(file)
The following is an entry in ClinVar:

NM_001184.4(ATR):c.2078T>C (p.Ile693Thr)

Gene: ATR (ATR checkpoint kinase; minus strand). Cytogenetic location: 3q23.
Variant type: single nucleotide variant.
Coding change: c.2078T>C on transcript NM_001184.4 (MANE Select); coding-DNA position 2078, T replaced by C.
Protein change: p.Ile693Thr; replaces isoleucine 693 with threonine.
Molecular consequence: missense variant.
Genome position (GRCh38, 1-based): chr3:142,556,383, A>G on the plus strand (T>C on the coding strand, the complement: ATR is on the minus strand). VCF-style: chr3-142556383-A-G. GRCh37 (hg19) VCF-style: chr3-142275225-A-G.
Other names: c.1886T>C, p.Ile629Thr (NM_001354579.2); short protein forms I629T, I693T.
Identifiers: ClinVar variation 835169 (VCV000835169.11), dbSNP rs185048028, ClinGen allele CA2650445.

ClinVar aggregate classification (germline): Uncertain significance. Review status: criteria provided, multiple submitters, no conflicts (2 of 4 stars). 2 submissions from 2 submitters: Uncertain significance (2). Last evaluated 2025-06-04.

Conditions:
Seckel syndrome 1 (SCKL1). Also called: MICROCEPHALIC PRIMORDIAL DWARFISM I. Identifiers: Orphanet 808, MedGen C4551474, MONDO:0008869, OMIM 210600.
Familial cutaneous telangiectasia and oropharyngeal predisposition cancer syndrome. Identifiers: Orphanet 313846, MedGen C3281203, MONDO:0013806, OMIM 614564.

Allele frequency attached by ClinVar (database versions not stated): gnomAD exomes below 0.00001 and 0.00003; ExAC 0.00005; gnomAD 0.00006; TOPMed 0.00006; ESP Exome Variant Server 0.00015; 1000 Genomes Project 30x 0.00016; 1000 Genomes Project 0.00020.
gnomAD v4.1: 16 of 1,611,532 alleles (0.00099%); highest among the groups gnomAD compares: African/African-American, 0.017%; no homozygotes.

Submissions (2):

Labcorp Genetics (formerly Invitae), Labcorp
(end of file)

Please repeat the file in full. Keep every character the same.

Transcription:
The following is an entry in ClinVar:

NM_001184.4(ATR):c.2078T>C (p.Ile693Thr)

Gene: ATR (ATR checkpoint kinase; minus strand). Cytogenetic location: 3q23.
Variant type: single nucleotide variant.
Coding change: c.2078T>C on transcript NM_001184.4 (MANE Select); coding-DNA position 2078, T replaced by C.
Protein change: p.Ile693Thr; replaces isoleucine 693 with threonine.
Molecular consequence: missense variant.
Genome position (GRCh38, 1-based): chr3:142,556,383, A>G on the plus strand (T>C on the coding strand, the complement: ATR is on the minus strand). VCF-style: chr3-142556383-A-G. GRCh37 (hg19) VCF-style: chr3-142275225-A-G.
Other names: c.1886T>C, p.Ile629Thr (NM_001354579.2); short protein forms I629T, I693T.
Identifiers: ClinVar variation 835169 (VCV000835169.11), dbSNP rs185048028, ClinGen allele CA2650445.

ClinVar aggregate classification (germline): Uncertain significance. Review status: criteria provided, multiple submitters, no conflicts (2 of 4 stars). 2 submissions from 2 submitters: Uncertain significance (2). Last evaluated 2025-06-04.

Conditions:
Seckel syndrome 1 (SCKL1). Also called: MICROCEPHALIC PRIMORDIAL DWARFISM I. Identifiers: Orphanet 808, MedGen C4551474, MONDO:0008869, OMIM 210600.
Familial cutaneous telangiectasia and oropharyngeal predisposition cancer syndrome. Identifiers: Orphanet 313846, MedGen C3281203, MONDO:0013806, OMIM 614564.

Allele frequency attached by ClinVar (database versions not stated): gnomAD exomes below 0.00001 and 0.00003; ExAC 0.00005; gnomAD 0.00006; TOPMed 0.00006; ESP Exome Variant Server 0.00015; 1000 Genomes Project 30x 0.00016; 1000 Genomes Project 0.00020.
gnomAD v4.1: 16 of 1,611,532 alleles (0.00099%); highest among the groups gnomAD compares: African/African-American, 0.017%; no homozygotes.

Submissions (2):

Labcorp Genetics (formerly Invitae), Labcorp